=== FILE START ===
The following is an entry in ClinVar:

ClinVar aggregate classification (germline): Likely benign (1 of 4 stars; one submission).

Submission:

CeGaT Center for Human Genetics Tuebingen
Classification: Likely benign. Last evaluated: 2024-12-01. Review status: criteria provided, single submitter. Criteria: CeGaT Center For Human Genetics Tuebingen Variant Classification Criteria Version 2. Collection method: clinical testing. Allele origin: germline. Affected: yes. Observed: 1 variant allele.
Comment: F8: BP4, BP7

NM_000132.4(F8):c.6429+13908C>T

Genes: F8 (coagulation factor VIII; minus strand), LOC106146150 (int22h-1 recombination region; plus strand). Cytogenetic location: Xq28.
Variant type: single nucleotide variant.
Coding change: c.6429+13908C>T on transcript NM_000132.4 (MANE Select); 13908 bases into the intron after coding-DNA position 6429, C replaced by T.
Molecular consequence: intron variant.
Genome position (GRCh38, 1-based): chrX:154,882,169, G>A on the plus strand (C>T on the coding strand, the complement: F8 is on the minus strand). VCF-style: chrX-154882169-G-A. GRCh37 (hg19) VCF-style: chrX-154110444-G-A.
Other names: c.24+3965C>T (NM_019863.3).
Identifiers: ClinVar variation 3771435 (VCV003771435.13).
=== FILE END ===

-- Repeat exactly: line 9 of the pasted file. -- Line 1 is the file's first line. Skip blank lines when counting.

Variant type: single nucleotide variant.